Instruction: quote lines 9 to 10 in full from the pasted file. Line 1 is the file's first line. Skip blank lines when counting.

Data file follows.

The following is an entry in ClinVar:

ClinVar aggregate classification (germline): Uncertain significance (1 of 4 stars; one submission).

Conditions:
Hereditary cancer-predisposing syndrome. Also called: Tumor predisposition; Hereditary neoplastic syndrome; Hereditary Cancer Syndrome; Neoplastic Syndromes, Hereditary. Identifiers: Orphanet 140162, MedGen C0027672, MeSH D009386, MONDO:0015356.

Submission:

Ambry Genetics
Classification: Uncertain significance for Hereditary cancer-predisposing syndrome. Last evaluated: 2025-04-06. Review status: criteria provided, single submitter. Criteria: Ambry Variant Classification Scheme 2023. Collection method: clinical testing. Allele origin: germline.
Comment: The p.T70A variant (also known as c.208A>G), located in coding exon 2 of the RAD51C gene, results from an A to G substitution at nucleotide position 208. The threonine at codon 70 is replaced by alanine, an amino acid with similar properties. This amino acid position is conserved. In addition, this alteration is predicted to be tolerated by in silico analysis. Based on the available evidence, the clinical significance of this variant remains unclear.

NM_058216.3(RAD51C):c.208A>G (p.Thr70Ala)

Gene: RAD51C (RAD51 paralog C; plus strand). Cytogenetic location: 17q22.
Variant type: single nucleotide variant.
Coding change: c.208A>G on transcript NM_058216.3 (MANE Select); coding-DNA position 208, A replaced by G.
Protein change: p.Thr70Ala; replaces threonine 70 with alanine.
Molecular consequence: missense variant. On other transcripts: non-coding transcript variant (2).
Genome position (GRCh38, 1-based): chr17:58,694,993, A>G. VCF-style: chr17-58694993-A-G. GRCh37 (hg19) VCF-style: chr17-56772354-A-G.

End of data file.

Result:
NM_058216.3(RAD51C):c.208A>G (p.Thr70Ala)

Gene: RAD51C (RAD51 paralog C; plus strand). Cytogenetic location: 17q22.